go back

Why I Choose to Study Biorefinery Engineering at TU GRAZ


Written by Paul Demmelmayer

When it came down to decide which study I want to go for, I knew that it had to be related to sustainability and environmental aspects. Therefore, I decided to do my Bachelor’s degree in “Environmental Systems Sciences / Natural Sciences Technology”. The main topics of this study are chemistry, physics, and systems science, and, in addition, it contains two courses in process engineering. During these two courses, I discovered my interest in process engineering which is why I decided to enroll the Master’s program “Chemical and Pharmaceutical Engineering” where I am currently doing my Master thesis dealing with the isolation of technical lignin from process streams at the "Institute of Chemical Engineering and Environmental Technology". In the Master’s program “Chemical and Pharmaceutical Engineering”, students learn the basics of process engineering and are faced with current topics of the chemical and pharmaceutical industry. Since I was always more interested in chemistry, I have laid my focus on the chemical engineering part of the curriculum.

Last year the Master’s program “Biorefinery Engineering” was introduced on the Graz University of Technology. As already mentioned, I am really interested in the topics of sustainability and renewable resources. Natural disasters and climate change are clear signs for a necessary change of paradigm. A shift from fossil-based materials to renewable materials is needed. This requires new processing technologies and the improvement of existing processes. The new Master study imparts the knowledge for these tasks. The topics are very diverse, e.g. algae biorefineries, pulp and paper production, processing of different renewable compounds, and the basics of general process engineering.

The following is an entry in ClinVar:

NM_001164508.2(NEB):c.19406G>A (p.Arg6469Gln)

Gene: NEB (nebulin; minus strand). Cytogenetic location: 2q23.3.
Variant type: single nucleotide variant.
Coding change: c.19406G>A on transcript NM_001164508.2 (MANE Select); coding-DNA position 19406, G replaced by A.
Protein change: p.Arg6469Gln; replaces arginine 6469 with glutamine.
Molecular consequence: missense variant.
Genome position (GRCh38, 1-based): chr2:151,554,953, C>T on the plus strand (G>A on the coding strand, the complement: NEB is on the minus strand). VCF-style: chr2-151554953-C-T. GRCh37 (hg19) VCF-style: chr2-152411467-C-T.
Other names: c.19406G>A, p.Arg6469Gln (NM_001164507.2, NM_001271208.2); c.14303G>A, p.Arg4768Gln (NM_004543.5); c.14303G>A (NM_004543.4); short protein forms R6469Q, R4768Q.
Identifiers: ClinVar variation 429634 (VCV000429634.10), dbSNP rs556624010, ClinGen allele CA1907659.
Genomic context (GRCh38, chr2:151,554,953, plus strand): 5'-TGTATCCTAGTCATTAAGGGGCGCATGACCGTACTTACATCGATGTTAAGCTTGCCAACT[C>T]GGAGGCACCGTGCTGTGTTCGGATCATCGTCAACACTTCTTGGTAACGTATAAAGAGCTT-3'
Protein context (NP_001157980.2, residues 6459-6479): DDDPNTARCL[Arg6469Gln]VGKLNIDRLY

In my opinion, the field of biorefinery will play an important role in the future and is for sure a sector with rising research interest. This is the reason why I decided to enroll this Master in addition to the other one.



 PD_PICTURE3.png  Paul Demmelmayer is one of the first students enrolled in the European Master Programme Biorefinery Engineering, developed in the frame of the BioEnergyTrain Project, and offered by the Graz University of Technology, Austria.